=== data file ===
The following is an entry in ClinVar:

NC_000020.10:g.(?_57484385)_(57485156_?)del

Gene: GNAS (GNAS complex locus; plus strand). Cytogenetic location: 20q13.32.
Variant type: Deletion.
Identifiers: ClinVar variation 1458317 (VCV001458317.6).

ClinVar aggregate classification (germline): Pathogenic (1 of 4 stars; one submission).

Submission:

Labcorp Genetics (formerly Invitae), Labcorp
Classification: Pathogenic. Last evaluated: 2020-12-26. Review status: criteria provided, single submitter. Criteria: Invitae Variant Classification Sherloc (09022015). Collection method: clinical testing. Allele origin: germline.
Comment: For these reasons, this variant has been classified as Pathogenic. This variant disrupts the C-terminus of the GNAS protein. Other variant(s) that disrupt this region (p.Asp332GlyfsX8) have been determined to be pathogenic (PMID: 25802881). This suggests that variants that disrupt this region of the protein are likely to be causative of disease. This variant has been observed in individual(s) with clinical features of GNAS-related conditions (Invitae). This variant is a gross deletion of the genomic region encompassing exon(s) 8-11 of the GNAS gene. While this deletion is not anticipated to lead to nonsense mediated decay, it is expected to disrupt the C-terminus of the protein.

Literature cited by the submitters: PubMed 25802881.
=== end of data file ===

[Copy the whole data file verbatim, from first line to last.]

The following is an entry in ClinVar:

NC_000020.10:g.(?_57484385)_(57485156_?)del

Gene: GNAS (GNAS complex locus; plus strand). Cytogenetic location: 20q13.32.
Variant type: Deletion.
Identifiers: ClinVar variation 1458317 (VCV001458317.6).

ClinVar aggregate classification (germline): Pathogenic (1 of 4 stars; one submission).

Submission:

Labcorp Genetics (formerly Invitae), Labcorp
Classification: Pathogenic. Last evaluated: 2020-12-26. Review status: criteria provided, single submitter. Criteria: Invitae Variant Classification Sherloc (09022015). Collection method: clinical testing. Allele origin: germline.
Comment: For these reasons, this variant has been classified as Pathogenic. This variant disrupts the C-terminus of the GNAS protein. Other variant(s) that disrupt this region (p.Asp332GlyfsX8) have been determined to be pathogenic (PMID: 25802881). This suggests that variants that disrupt this region of the protein are likely to be causative of disease. This variant has been observed in individual(s) with clinical features of GNAS-related conditions (Invitae). This variant is a gross deletion of the genomic region encompassing exon(s) 8-11 of the GNAS gene. While this deletion is not anticipated to lead to nonsense mediated decay, it is expected to disrupt the C-terminus of the protein.

Literature cited by the submitters: PubMed 25802881.